Another question; I really love chemistry and I am really curious as to how it is used on the ship? Do you have a teams of chemists analyzing samples of ice or anything? I’d love to know more about this.

          • lindsay says:

            Lindsay says:
            September 16, 2013 at 8:59 pm (Edit)
            Hi Jonathan, you would love it here, because chemistry is one of the main areas of experiments on the ship! There is a lab onboard with chemists and biologists and other scientists in it, day and night (because different people work day and night shifts, so every minute is covered). One amazing operation that we have done over 70 times since being on the cruise is called a CTD cast. If you didn’t read about it on the blog (you can search the blog for “CTD” to read more and see pictures), here’s the basics: CTD stands for conductivity, temperature, and depth. It has is made up of several instruments that can measure the temperature, salinity, and pressure of water at different depths, as well as current. It also has grey bottles that take water samples at several depths. We send all of these instruments down together on a cable, nearly to the bottom. In some cases, we have gone down 3,800meters! On the way back up, each grey bottle snaps shut at a different depth, taking a water sample. When it re-surfaces, the scientists take the samples, and measure for dissolved oxygen levels, nitrates, phytoplankton growth, salinity, and more. Since we have done this so many times around the ocean, they can find out about how all of these things affect the ocean on a large scale. Cool, right?!

    • Jonathan Rodriguez says:

      Wow that is really awesome! So what kind of conclusions have you guys come up with from these water examinations? Also, does any individual on board set up and execute their own tests and experiments or are all the experiments done as a group?

      • lindsay says:

        Hi Jonathan, actually, the answer to your question is actually “both!” When the water samples came up, everyone worked together to gather the samples into bottles prepared by each scientist, or each group of scientists, that wanted to do a specific experiment with the water. That way, everyone had their samples ready to go. So even though people might be running different experiments on the same water, all of those experiments tell you different things about the water. So they all will work together after they get home, to share their results!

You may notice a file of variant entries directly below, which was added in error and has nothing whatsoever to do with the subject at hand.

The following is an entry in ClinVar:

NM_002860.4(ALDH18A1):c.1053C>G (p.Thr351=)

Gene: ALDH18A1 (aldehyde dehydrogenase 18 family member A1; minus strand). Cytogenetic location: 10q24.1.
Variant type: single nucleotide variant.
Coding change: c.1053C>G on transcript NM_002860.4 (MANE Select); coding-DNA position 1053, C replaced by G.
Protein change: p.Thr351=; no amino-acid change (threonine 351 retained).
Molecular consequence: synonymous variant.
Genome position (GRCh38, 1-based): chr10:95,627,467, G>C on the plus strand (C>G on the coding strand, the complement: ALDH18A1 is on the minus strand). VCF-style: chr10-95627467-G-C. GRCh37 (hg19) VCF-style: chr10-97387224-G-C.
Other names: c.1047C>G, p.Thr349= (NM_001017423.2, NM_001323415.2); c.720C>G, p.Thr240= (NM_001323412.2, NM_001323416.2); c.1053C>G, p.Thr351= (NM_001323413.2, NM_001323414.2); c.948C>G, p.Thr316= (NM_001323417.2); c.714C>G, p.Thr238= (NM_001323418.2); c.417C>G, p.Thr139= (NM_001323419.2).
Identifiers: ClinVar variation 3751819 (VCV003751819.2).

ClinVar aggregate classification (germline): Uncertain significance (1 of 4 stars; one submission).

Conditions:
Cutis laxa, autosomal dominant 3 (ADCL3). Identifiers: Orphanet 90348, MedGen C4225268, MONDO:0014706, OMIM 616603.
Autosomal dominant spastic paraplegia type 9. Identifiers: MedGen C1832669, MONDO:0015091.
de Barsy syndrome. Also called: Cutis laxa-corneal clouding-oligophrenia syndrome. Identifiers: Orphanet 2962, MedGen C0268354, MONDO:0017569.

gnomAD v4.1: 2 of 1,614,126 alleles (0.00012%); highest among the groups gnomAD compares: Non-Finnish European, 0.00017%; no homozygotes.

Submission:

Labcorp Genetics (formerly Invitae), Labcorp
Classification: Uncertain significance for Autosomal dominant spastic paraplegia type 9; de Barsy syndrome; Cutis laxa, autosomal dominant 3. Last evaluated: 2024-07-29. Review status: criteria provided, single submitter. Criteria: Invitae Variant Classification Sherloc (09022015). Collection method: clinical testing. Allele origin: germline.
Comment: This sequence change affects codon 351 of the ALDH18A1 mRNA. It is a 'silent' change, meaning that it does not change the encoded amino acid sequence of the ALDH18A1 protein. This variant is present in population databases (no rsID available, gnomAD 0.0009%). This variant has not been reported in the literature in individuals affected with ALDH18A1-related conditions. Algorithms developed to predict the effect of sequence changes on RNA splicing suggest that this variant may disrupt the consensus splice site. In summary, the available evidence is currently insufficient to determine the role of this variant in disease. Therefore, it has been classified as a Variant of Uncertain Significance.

7. Manuela Ruiz says:

    What kind of material do you use for measuring the hight of the snow speed falling ?

    • lindsay says:

      Hi Manuela, I think you are asking how we measure how fast snow accumulates, so for that, we have something on one of the buoys that we set out on the ice called an acoustic depth profiler, that is at the surface. It sends out a sound signal which bounces back off the surface of the snow. Since we know the speed of the sound wave and how long it takes to bounce back, we can find how high the snow is from minute to minute.

  8. Leonardo Maya says:

    Hi Lindsay! I am a student of Ms. Gilbert’s class, at Law Enforcement Officers Memorial High School. I was wondering, have there been any noticeable adaptations the wildlife in the area has acquired, and why has it become adapted in such a way?

    • lindsay says:

      Dear Leonardo, well the problem is that animals here have not been able to adapt to the relatively quick changes that are happening with the climate. For example, in the last few decades, the amount of Arctic sea ice has decreased, and last year was a record minimum. For polar bears, they use the ice as hunting grounds to find dinner in the ocean. With less and less ice, they will have a harder and harder time finding food. So I hope that we (individuals and governments) can all make better decisions about the environment, like conserving energy and recycling (which we can do), and making better climate policies, such as regarding greenhouse gas emissions (which governments can do).